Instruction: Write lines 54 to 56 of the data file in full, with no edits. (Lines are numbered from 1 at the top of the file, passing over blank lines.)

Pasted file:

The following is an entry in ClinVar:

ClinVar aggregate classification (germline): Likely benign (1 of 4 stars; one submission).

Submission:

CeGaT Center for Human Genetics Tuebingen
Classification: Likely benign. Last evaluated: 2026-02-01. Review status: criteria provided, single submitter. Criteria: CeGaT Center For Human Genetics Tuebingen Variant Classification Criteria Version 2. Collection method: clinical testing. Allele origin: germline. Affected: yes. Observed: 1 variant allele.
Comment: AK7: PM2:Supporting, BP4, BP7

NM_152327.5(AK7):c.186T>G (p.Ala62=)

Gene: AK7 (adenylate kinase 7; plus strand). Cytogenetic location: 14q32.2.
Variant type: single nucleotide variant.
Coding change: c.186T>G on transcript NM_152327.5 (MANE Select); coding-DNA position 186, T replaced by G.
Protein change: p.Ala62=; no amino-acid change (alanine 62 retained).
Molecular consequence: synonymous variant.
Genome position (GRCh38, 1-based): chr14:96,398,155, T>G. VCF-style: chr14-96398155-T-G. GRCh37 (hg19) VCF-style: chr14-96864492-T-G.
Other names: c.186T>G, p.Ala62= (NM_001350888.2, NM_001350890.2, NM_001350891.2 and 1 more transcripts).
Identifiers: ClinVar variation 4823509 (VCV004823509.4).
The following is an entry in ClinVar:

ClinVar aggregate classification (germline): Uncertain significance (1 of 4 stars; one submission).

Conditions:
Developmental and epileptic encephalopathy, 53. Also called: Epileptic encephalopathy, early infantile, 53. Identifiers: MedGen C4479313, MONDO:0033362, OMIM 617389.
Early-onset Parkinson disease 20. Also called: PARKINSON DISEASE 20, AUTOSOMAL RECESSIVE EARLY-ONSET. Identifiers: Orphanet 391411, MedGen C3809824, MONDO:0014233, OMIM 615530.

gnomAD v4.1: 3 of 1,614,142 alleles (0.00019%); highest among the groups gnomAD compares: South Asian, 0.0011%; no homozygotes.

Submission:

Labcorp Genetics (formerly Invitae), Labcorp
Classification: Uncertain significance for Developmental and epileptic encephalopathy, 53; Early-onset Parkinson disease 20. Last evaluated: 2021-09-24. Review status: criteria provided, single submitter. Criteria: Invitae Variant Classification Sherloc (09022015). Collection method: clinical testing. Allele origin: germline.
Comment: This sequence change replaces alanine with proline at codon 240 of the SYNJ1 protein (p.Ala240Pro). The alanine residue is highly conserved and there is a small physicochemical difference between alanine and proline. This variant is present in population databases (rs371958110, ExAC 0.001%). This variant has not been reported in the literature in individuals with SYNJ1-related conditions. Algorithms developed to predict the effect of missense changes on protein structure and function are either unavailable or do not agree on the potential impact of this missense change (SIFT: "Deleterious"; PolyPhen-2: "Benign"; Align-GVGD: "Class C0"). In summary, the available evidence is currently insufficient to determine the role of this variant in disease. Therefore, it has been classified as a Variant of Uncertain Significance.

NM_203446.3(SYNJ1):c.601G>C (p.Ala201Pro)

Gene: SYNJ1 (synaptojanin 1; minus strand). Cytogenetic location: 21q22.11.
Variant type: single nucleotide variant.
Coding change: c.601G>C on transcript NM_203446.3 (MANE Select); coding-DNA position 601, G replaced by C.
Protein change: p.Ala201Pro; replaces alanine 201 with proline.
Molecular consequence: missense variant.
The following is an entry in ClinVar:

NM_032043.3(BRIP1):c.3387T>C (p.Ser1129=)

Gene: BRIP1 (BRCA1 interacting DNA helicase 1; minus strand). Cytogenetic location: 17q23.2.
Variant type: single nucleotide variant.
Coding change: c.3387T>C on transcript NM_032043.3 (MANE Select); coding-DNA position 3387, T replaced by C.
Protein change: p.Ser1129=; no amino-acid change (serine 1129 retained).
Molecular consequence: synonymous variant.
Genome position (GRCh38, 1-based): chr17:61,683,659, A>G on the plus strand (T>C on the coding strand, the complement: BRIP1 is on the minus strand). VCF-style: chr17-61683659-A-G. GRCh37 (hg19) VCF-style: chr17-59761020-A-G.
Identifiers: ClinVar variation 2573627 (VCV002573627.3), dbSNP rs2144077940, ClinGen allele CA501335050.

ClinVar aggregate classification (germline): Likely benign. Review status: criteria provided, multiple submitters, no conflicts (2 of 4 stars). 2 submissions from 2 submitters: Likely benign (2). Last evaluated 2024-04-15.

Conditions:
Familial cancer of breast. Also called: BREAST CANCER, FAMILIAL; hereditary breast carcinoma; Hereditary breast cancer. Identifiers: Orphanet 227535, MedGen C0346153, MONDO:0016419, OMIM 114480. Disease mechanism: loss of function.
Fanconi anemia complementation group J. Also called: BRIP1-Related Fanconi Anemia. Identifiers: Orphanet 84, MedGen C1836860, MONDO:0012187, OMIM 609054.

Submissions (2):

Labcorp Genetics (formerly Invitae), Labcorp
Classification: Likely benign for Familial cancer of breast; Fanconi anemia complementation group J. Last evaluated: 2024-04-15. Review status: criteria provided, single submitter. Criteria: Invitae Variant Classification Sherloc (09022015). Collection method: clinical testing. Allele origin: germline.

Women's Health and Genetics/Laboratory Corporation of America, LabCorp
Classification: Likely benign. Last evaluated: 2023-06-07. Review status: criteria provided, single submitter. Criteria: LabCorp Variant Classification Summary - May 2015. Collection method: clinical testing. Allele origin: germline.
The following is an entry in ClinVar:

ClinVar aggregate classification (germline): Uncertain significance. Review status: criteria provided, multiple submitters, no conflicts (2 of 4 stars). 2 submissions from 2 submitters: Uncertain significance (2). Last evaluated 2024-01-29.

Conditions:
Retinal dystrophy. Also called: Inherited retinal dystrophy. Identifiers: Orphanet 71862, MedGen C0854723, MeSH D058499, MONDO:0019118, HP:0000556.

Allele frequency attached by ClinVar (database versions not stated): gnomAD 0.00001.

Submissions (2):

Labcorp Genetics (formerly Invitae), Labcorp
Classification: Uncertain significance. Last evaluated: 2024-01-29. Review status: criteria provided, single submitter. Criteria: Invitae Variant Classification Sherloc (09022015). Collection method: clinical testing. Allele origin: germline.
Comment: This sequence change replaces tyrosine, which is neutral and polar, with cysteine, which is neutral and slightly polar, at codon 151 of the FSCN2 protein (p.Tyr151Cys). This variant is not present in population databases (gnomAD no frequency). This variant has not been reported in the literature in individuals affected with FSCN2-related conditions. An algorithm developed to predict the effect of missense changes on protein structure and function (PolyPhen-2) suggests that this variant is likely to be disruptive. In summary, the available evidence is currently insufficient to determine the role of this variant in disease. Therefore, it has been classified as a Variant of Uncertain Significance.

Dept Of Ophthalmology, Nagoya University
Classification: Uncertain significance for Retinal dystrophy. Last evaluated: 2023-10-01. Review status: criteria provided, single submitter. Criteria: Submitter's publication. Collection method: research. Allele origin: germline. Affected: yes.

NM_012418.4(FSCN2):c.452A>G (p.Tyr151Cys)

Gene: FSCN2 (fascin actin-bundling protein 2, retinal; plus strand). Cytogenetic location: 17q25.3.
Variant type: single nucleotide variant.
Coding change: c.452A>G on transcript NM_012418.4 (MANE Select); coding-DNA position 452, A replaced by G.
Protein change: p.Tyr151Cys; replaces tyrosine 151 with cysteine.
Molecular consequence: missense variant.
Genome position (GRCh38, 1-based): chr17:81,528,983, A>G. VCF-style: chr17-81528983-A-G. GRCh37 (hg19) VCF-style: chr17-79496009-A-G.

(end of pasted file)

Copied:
Allele frequency attached by ClinVar (database versions not stated): gnomAD 0.00001.

Submissions (2):

Labcorp Genetics (formerly Invitae), Labcorp